Interesting from a medicinal point of view both because they are rich in vitamin C and because of their astringent effect, they have a sour taste, but they are excellent in liqueurs and jams.
In the garden they can be grown in mixed hedges or in dividing hedges, in fact they have long thorns that constitute a natural barrier.


The wild rose, which is found in our forests, is a woody shrub, very similar to roses grown in gardens; its natural form intertwines ramifications around nets and other plants sometimes forming dense barriers. It is easy to find it near populations of Prunus s ... The berry is an orange rosehip that persists throughout the winter. Rich in active ingredients, it has numerous beneficial effects when consumed in jams, grappas and herbal teas (before using them, it is essential to clean the inside seeds and down).


Juniperus communis is a woody shrub, of small size, evergreen, with needle-like leaves. The fruits are small bluish cones, which we commonly call berries. It is possible to collect them and use them for their aromatic and medicinal properties.
It is a plant that lends itself to being cultivated also in our gardens, grouped together to form small hedges, in association with flower beds of aromatic and rock formations. Growth is slow and does not reach impressive dimensions. Associated with boxwood and rosemary it can create very rustic evergreen flower beds.


The Crataegus Monogyna (from the Greek "krаtaigos" which means "strength and robustness") is a small sapling, which also appears as a bush, belonging to the rosaceae family. The berries are edible, small reddish apples that ripen in autumn. Numerous medicinal, antispasmodic, cardioactive and hypotensive properties.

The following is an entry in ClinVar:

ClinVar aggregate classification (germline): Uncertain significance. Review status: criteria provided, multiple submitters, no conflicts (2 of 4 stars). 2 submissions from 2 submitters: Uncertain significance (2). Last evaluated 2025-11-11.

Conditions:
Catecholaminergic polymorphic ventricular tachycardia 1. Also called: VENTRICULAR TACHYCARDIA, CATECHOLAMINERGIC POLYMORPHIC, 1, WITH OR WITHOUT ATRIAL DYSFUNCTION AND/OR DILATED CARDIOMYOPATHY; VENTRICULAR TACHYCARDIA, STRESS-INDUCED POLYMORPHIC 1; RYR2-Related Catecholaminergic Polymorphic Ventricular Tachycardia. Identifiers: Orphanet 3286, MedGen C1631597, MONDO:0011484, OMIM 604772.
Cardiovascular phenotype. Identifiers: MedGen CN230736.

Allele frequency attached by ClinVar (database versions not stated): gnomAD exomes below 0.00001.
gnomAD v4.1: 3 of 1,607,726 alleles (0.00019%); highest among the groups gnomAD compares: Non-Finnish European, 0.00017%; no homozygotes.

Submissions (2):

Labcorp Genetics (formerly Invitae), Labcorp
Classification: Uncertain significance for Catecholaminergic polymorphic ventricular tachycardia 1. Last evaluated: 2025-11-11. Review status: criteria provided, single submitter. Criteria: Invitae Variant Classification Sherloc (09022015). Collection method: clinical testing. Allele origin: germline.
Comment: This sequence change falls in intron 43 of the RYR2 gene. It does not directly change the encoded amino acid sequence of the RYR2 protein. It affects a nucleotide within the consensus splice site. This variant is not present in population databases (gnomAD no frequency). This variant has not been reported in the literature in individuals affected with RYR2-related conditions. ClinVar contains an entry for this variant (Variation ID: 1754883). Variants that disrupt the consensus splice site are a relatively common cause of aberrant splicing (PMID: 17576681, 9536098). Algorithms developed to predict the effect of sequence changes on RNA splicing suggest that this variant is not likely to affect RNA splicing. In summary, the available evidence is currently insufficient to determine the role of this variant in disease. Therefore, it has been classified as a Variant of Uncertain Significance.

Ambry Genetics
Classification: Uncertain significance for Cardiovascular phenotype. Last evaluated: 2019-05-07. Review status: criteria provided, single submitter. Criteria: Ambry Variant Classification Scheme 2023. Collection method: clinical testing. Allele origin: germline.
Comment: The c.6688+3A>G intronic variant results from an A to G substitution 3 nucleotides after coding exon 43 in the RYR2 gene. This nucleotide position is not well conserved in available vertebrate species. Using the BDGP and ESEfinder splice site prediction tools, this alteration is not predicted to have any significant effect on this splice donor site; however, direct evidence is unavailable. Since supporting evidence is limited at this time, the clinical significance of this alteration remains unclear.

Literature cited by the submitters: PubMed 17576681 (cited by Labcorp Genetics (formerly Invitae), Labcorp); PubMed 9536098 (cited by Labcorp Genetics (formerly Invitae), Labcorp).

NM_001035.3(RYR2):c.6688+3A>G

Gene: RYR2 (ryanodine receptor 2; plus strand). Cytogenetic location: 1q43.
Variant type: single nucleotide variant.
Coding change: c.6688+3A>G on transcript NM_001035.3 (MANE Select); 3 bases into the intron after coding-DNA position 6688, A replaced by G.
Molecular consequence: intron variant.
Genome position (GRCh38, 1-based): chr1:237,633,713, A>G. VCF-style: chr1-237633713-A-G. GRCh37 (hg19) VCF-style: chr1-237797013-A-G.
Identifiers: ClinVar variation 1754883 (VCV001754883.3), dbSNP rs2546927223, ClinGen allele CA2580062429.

In the garden it can be used both as a dividing hedge, and in mixed hedges for the fauna and still bred as a tree it has a suggestive ornamental value.

The berries of the forest: Winter forest berries in the garden

The main characteristics of all these plants are the production of berries in cold seasons (when colors are scarce in the garden) and their belonging to the group of native Italian species. Nowadays in the garden, design choices that include native species are appreciated again, both for their natural adaptability to the pedoclimatic conditions of our areas, and for a tendency to enhance the Italian botanical heritage: with the inclusion of these species it is given to the garden a peculiar Italian style, a Mediterranean style, in clear contrast with the “exotic” garden, which is very fashionable in recent decades.


  1. Tamir

    I'm sorry, but I think you are wrong. Let's discuss. Email me at PM, we'll talk.

  2. Vidal

    I am very sorry that I cannot help with anything. I hope you will be of help here. Do not despair.

  3. Garadyn

    In my opinion, he is wrong. I am able to prove it. Write to me in PM, it talks to you.

  4. Ardleigh

    It is unclear to me.

Write a message